Yesterday's lunch was a hit; gluten free, grain free, low carb (yet delicious) coconut flour pancakes. I notice more and more Americans moving toward this "paleo diet" trend which cuts out grains (and dairy, and soy) -- "eating like our cavemen ancestors." While I'm not there yet, I did feel great and energetic after this grain-free lunch... where as typical buttermilk pancakes would tend to put me in a sloth-like food coma. It's nice to switch it up, right?
I'm stepping into previously unknown territory cooking and baking with non-grain flours (almond! coconut! chickpea!) and amalgamated a few coconut four pancake recipes I found online into these guys. My recipe below, plus how I might do it again... (which I probably will if only because of the giant bag of opened coconut flour now in the fridge. Yes, you do need to refrigerate non-wheat flours because of the oil content.)
This recipe made 8 short-stack sized pancakes, or two servings. I used:
• 3 eggs and 2 egg whites (could use 4 eggs, or 6 whites, or even cut one out--our batter was a bit liquidy. Next time I may use 2 eggs and 2 whites... word around the web is eggbeaters and flax eggs work just as well.)
• 1/4 cup coconut flour
• 1/2 tsp baking soda
• 1/2 tsp vanilla extract (couldn't taste it over the egg... maybe 1 tsp next time)
• 1 tbsp honey (those really avoiding sugar could use 1 tsp stevia glycerite, a sweetener that won't spike your blood sugar)
• 1/4 cup milk (We used 2%, as skim milk is more watery. Net says almond milk works just as well.)
• Dash of nutmeg, dash of cinnamon or any other flavoring
• Butter (we used flax butter) or coconut oil to grease the pan. Quite a bit of it for each pancake.
I listened to what some people suggested and let the coconut flour and eggs sit out for about a half an hour to come to room temperature. I whisked the 3 eggs, 2 whites, milk, honey, and vanilla together in a large bowl while combining the coconut flour, baking soda, and spices in a small bowl. The dry mixture was slowly added to the wet while whisking to combine well. Per online suggestions, I let the batter sit, covered, for about 5 minutes to allow it to thicken. Coconut flour is very absorbent and if allowed to sit with a liquid will thicken it up (I add a dash to soups and stews where you may add flour or tomato paste).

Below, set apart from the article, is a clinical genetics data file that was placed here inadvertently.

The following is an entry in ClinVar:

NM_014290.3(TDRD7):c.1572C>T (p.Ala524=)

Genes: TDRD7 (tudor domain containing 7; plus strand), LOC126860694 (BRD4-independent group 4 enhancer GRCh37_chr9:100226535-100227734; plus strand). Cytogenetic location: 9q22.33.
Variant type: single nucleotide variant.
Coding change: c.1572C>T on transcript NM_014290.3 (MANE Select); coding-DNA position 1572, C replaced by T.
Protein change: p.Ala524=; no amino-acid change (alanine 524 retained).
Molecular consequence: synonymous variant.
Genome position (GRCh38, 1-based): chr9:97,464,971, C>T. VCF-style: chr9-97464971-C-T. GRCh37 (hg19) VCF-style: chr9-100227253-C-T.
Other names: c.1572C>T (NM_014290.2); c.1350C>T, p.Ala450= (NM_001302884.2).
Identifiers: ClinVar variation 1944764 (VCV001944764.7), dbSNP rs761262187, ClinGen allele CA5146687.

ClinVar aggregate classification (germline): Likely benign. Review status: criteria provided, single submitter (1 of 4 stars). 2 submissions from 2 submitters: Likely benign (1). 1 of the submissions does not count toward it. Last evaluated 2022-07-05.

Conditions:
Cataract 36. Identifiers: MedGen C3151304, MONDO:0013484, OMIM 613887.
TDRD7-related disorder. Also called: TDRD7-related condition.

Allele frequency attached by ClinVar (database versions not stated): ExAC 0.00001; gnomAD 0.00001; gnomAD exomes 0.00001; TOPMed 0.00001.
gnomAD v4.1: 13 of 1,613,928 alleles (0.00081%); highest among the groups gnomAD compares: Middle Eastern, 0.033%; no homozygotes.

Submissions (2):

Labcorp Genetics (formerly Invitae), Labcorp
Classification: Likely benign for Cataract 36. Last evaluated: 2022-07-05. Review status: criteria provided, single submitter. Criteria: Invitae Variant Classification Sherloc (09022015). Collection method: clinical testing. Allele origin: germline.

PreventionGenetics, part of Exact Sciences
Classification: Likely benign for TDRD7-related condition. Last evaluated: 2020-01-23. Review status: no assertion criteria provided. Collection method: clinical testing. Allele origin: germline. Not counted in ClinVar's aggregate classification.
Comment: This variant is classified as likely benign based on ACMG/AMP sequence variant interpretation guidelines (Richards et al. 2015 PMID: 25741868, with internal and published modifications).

I heated about a tablespoon of flax butter in a non-stick baking pan over medium heat. Seemed like a lot of liquid but it burns off quickly, so you're not exactly getting it all in your meal. Dish out the batter to make small pancakes, no more than 4 inches across and smaller if you can swing it. Should take about 3 tablespoons of batter per pancake. I guess when using non-wheat flour smaller pancakes cook more evenly and flip better. After two or three minutes, they'll start to brown and solidify and you can flip them. Aother 2-3 minutes and theyre done... repeat with rest of batter, adding another tsp or so of butter for each batch, just to keep them from burning.
They were fluffy and just tasted like... pancakes.
Here are some of my jumping-off-point recipes:
I had mine with a side of baked apple, plain yogurt, and toasted almonds (place sliced almonds on a dry pan over medium heat for 3-5 minutes, shaking frequently.
I like this recipe because it's flexible. It can be vegan, or it can have lots of dairy, eggs, and honey if that's your thing. With one egg each it has a normal amount of cholesterol. The baking soda is basically the only thing adding any sodium. It can be sugarless, and is naturally gluten free, grain free, and vegetarian. It was tasty, filling, and should suit many palettes. Anyone else cooking with coconut flour? Suggestions welcome; I've still got that big ol' bag in the fridge!